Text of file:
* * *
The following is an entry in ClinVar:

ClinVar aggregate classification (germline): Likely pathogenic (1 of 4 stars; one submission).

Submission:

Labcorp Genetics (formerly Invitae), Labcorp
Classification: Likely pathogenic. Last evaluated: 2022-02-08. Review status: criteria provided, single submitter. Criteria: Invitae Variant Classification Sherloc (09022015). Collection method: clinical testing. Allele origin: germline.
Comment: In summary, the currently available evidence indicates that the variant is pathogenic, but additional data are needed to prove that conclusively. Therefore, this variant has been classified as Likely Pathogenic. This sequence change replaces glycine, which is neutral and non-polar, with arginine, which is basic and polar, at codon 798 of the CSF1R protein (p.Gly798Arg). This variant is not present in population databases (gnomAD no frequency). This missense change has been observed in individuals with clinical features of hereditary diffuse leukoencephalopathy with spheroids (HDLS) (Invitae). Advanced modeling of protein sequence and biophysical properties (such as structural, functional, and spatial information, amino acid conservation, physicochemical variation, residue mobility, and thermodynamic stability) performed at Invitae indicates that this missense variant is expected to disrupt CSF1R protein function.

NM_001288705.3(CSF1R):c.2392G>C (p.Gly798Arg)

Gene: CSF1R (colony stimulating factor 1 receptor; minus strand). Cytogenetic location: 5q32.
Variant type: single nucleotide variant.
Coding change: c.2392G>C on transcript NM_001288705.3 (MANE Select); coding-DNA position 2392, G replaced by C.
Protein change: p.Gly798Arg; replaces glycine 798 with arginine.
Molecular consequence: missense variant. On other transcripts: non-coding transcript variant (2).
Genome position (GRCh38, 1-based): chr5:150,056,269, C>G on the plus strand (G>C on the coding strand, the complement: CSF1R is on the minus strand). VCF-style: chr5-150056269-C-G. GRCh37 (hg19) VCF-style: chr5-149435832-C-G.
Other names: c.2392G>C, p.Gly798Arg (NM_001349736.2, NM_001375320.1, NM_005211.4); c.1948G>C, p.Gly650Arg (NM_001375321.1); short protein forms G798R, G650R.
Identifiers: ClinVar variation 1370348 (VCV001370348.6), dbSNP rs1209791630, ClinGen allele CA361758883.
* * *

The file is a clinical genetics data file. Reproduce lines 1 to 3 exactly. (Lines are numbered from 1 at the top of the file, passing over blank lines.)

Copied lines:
The following is an entry in ClinVar:

ClinVar aggregate classification (germline): Likely pathogenic (1 of 4 stars; one submission).

Submission: